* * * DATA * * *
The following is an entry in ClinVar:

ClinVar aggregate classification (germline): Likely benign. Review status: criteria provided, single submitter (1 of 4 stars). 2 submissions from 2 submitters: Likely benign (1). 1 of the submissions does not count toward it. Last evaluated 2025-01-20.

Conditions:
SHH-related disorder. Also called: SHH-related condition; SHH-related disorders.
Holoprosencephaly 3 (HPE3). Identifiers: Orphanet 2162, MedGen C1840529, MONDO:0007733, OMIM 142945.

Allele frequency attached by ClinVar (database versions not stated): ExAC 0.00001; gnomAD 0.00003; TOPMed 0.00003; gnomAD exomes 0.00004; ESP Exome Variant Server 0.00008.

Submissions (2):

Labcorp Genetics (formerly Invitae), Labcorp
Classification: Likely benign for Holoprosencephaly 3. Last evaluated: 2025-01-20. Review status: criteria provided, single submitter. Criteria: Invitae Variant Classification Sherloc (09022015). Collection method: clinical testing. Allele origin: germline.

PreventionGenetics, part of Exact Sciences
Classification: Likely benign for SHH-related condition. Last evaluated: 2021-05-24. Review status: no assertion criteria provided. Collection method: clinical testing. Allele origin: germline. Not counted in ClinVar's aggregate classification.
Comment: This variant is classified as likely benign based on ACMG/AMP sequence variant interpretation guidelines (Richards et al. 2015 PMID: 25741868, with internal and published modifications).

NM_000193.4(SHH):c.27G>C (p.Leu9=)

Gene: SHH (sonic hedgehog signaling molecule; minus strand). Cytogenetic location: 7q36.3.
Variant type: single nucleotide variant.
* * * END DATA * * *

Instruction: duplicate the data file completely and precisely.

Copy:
The following is an entry in ClinVar:

ClinVar aggregate classification (germline): Likely benign. Review status: criteria provided, single submitter (1 of 4 stars). 2 submissions from 2 submitters: Likely benign (1). 1 of the submissions does not count toward it. Last evaluated 2025-01-20.

Conditions:
SHH-related disorder. Also called: SHH-related condition; SHH-related disorders.
Holoprosencephaly 3 (HPE3). Identifiers: Orphanet 2162, MedGen C1840529, MONDO:0007733, OMIM 142945.

Allele frequency attached by ClinVar (database versions not stated): ExAC 0.00001; gnomAD 0.00003; TOPMed 0.00003; gnomAD exomes 0.00004; ESP Exome Variant Server 0.00008.

Submissions (2):

Labcorp Genetics (formerly Invitae), Labcorp
Classification: Likely benign for Holoprosencephaly 3. Last evaluated: 2025-01-20. Review status: criteria provided, single submitter. Criteria: Invitae Variant Classification Sherloc (09022015). Collection method: clinical testing. Allele origin: germline.

PreventionGenetics, part of Exact Sciences
Classification: Likely benign for SHH-related condition. Last evaluated: 2021-05-24. Review status: no assertion criteria provided. Collection method: clinical testing. Allele origin: germline. Not counted in ClinVar's aggregate classification.
Comment: This variant is classified as likely benign based on ACMG/AMP sequence variant interpretation guidelines (Richards et al. 2015 PMID: 25741868, with internal and published modifications).

NM_000193.4(SHH):c.27G>C (p.Leu9=)

Gene: SHH (sonic hedgehog signaling molecule; minus strand). Cytogenetic location: 7q36.3.
Variant type: single nucleotide variant.